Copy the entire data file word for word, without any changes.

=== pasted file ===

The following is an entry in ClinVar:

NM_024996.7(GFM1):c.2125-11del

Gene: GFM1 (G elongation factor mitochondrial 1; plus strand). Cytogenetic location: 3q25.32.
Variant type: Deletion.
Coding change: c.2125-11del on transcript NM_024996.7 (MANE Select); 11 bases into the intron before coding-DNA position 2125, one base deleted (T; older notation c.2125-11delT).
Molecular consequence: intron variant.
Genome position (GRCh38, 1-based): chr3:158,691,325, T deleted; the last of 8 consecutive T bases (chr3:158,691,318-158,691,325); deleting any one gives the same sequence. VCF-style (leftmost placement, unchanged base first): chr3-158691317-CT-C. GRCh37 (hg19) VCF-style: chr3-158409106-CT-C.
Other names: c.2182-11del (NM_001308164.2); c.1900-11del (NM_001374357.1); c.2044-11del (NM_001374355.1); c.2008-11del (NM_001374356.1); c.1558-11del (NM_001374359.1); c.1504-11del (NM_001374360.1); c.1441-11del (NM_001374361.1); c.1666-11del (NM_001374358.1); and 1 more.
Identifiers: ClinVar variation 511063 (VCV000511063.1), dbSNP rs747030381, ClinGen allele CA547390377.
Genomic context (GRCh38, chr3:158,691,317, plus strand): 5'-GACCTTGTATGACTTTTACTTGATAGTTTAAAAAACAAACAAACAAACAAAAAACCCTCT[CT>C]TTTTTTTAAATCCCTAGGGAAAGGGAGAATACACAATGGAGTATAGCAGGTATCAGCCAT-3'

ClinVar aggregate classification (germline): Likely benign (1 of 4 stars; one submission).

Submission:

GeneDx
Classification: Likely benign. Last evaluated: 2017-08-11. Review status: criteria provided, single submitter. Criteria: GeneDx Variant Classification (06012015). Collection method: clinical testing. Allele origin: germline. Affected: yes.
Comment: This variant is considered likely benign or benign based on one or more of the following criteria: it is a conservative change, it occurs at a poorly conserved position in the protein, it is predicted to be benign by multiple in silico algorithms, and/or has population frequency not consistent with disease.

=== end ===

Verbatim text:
The following is an entry in ClinVar:

NM_024996.7(GFM1):c.2125-11del

Gene: GFM1 (G elongation factor mitochondrial 1; plus strand). Cytogenetic location: 3q25.32.
Variant type: Deletion.
Coding change: c.2125-11del on transcript NM_024996.7 (MANE Select); 11 bases into the intron before coding-DNA position 2125, one base deleted (T; older notation c.2125-11delT).
Molecular consequence: intron variant.
Genome position (GRCh38, 1-based): chr3:158,691,325, T deleted; the last of 8 consecutive T bases (chr3:158,691,318-158,691,325); deleting any one gives the same sequence. VCF-style (leftmost placement, unchanged base first): chr3-158691317-CT-C. GRCh37 (hg19) VCF-style: chr3-158409106-CT-C.
Other names: c.2182-11del (NM_001308164.2); c.1900-11del (NM_001374357.1); c.2044-11del (NM_001374355.1); c.2008-11del (NM_001374356.1); c.1558-11del (NM_001374359.1); c.1504-11del (NM_001374360.1); c.1441-11del (NM_001374361.1); c.1666-11del (NM_001374358.1); and 1 more.
Identifiers: ClinVar variation 511063 (VCV000511063.1), dbSNP rs747030381, ClinGen allele CA547390377.
Genomic context (GRCh38, chr3:158,691,317, plus strand): 5'-GACCTTGTATGACTTTTACTTGATAGTTTAAAAAACAAACAAACAAACAAAAAACCCTCT[CT>C]TTTTTTTAAATCCCTAGGGAAAGGGAGAATACACAATGGAGTATAGCAGGTATCAGCCAT-3'

ClinVar aggregate classification (germline): Likely benign (1 of 4 stars; one submission).

Submission:

GeneDx
Classification: Likely benign. Last evaluated: 2017-08-11. Review status: criteria provided, single submitter. Criteria: GeneDx Variant Classification (06012015). Collection method: clinical testing. Allele origin: germline. Affected: yes.
Comment: This variant is considered likely benign or benign based on one or more of the following criteria: it is a conservative change, it occurs at a poorly conserved position in the protein, it is predicted to be benign by multiple in silico algorithms, and/or has population frequency not consistent with disease.